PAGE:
>
>It's possible operator Southern California Edison could face penalties stemming from the federal investigation, Collins said.
>
>The generators were designed to meet a federal test to qualify as "in-kind," or essentially identical, replacements for the original generators, which would allow them to be installed without prior approval from federal regulators.
>
>An environmental group, Friends of the Earth, has claimed Edison misled the NRC about the changes that it has identified as the likely culprit in excessive tube wear. The federal agency previously disputed that charge, but Collins said that's under review as part of the investigation.
>
>Inside the guts of the machinery, the original steam generators and the replacements "look substantially different," Collins added.
>
>The NRC is scheduled to discuss its findings Monday evening at a meeting near the plant.
>
>Collins said safety would remain the first consideration at San Onofre. About 7.4 million Californians live within 50 miles of San Onofre, which can power 1.4 million homes.
>
>"These are significant technical issues. They are not resolved yet," Collins said.
>
>Cracked and corroded generator tubing has vexed the nation's nuclear industry for years.
>Decaying generator tubes helped push San Onofre's Unit 1 reactor into retirement in 1992, even though it was designed to run until 2004. The following year, the Trojan nuclear plant, near Portland, Ore., was shuttered because of microscopic cracks in steam generator tubes, cutting years off its expected lifespan. Westinghouse Electric Corp. weathered a legal battle with five utilities in the 1990s that wanted the company to replace steam generators it manufactured for the Beaver Valley nuclear power plant in Pennsylvania after tubing corroded.
>
>But the troubled San Onofre generators, manufactured by Mitsubishi Heavy Industries, might be a unique case because of the extensive modifications. Only one other U.S. nuclear plant uses Mitsubishi generators, the Fort Calhoun Nuclear Station, about 20 miles north of Omaha, but its generators are smaller than those at San Onofre and have not displayed excessive tube decay, federal officials say.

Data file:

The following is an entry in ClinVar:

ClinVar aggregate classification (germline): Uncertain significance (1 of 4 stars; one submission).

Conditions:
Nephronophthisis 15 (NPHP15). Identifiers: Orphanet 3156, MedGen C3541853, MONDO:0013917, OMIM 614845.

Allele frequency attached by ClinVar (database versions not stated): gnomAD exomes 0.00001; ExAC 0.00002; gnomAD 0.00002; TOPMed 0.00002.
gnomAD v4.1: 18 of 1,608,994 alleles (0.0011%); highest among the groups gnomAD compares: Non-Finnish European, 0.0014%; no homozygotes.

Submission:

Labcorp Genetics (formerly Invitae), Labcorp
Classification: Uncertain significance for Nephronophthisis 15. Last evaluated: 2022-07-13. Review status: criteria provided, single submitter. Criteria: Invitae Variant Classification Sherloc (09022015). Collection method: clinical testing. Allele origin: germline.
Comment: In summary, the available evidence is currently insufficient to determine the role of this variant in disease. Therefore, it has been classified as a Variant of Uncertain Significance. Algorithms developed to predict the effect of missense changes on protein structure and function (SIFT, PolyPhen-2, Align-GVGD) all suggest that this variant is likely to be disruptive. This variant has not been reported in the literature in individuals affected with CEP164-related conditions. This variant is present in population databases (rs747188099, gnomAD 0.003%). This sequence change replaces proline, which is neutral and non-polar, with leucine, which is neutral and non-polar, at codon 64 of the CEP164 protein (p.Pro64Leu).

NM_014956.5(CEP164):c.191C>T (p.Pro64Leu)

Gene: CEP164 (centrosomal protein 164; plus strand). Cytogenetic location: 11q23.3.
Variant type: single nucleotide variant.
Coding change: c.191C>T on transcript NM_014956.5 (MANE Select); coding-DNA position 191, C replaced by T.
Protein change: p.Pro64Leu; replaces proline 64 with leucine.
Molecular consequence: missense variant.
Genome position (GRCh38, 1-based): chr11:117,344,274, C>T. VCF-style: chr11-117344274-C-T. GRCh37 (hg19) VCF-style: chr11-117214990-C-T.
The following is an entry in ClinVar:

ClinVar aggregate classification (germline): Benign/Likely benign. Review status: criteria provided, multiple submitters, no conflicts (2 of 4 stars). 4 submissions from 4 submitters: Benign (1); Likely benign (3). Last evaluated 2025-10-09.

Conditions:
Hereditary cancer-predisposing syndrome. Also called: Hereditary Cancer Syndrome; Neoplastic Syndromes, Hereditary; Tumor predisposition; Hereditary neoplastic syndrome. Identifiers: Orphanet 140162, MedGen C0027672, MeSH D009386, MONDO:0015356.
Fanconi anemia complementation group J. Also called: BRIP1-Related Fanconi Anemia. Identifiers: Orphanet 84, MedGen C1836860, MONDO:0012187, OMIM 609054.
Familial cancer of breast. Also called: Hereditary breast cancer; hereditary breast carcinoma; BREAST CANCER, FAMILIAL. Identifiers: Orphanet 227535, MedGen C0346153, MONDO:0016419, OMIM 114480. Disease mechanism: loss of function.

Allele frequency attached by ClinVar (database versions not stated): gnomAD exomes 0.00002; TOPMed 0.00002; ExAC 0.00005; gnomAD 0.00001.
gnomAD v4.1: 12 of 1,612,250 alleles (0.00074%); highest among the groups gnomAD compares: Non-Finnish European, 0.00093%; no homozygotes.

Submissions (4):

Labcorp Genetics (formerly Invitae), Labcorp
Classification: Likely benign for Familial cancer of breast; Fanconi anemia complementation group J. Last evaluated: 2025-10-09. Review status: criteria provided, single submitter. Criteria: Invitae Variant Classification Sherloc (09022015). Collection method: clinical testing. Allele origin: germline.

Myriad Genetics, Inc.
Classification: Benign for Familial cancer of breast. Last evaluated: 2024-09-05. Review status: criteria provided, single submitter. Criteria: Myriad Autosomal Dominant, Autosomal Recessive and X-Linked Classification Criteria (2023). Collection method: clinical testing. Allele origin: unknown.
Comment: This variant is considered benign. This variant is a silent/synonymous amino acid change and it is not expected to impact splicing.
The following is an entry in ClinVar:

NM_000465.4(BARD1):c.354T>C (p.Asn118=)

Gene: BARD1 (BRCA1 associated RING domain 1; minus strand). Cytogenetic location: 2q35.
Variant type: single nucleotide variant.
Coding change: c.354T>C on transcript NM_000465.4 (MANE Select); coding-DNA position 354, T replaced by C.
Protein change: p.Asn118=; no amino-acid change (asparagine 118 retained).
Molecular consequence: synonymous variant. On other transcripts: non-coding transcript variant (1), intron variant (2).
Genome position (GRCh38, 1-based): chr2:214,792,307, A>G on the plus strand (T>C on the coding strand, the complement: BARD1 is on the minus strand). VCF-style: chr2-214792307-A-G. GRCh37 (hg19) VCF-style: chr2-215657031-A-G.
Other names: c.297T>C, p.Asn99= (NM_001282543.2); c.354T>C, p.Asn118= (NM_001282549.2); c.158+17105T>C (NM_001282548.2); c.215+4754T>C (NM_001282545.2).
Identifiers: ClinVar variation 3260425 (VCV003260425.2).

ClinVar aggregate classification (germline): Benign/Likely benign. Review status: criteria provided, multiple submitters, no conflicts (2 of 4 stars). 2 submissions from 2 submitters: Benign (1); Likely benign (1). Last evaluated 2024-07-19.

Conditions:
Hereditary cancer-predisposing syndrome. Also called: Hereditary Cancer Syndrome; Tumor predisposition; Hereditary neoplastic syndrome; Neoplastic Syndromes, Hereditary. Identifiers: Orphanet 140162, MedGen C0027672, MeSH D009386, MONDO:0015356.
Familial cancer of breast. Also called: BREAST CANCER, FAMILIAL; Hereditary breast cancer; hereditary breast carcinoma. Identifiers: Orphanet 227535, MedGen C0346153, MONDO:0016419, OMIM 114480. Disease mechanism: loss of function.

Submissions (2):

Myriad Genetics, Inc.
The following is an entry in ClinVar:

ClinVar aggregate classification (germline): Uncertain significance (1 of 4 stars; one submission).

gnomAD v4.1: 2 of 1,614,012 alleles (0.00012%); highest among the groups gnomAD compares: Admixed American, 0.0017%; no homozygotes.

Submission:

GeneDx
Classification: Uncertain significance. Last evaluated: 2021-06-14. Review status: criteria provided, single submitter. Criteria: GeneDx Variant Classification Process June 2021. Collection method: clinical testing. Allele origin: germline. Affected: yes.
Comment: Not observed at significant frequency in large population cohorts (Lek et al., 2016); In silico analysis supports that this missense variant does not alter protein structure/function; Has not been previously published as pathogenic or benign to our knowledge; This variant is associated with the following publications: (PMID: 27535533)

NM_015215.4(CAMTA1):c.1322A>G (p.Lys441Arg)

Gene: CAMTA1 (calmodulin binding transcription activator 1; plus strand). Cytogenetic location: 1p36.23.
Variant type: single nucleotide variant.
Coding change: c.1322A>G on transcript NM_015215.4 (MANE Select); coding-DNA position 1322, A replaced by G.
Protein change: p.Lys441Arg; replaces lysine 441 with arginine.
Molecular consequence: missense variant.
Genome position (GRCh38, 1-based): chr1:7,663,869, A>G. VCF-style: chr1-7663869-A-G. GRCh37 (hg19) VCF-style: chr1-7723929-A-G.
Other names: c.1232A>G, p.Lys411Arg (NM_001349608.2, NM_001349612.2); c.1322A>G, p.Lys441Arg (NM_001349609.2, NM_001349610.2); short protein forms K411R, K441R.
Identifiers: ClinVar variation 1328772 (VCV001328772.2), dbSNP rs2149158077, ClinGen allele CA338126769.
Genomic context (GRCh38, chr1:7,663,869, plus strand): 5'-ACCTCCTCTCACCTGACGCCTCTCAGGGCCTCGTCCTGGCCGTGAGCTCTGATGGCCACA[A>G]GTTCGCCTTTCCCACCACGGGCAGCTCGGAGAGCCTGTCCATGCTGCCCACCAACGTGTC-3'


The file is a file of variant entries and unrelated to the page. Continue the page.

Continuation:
>
>The cause of the unusual wear has been eagerly anticipated, as Edison prepares to submit a proposal to the NRC to restart one or both of the reactors. The company has suggested the reactors would run for a test period under reduced power to reduce vibration.
>
>"The phenomenon that we think causes this tube-to-tube interaction is definitely proportional to the power," Collins said. "At least in some theoretical sense, that might be part of the answer."
>
>The company has announced that 510 tubes have been plugged, or retired from use, in the Unit 2 reactor, and 807 tubes in its sister, Unit 3. Each of the generators has nearly 10,000 tubes, and the number retired is well within the limit allowed to continue operation.
>
>What's at issue is why so many tubes degraded so quickly, when the design changes were intended to improve the plant's performance and longevity.
>
>The steam generators ­ two in each reactor ­ function something like a car radiator, which controls heat in the vehicle's engine. The generator tubes circulate hot, radioactive water from the reactors, which then heats non-radioactive water surrounding them. That makes steam, which is used to turn turbines to make electricity.
>
>The tubes have to be thin enough to transfer heat, but thick enough to hold up under heavy pressure. They represent a critical safety barrier ­ if a tube breaks, there is the potential that radioactivity can escape into the atmosphere. Also, serious leaks can drain protective cooling water from a reactor.
>
>The trouble began to unfold in January, when the Unit 3 reactor was shut down as a precaution after a tube break. Traces of radiation escaped at the time, but officials said there was no danger to workers or neighbors. Unit 2 had been taken offline earlier that month for maintenance, but investigators later found unexpected wear in tubes in both units.
>
>The NRC has said there is no timetable to restart the reactors.
>
>Edison has been facing pressure from some nearby communities and anti-nuclear activists that have raised safety concerns, while the company looks for a solution to the tube problem and a path to restarting the plant, an important source of power in Southern California. The design of the generators is also under congressional scrutiny.
>
>The plant is owned by SCE, San Diego Gas & Electric and the city of Riverside. The Unit 1 reactor operated from 1968 to 1992, when it was shut down and dismantled.
>
>----
>
>Follow Michael R. Blood at http://twitter.com/MichaelRBloodAP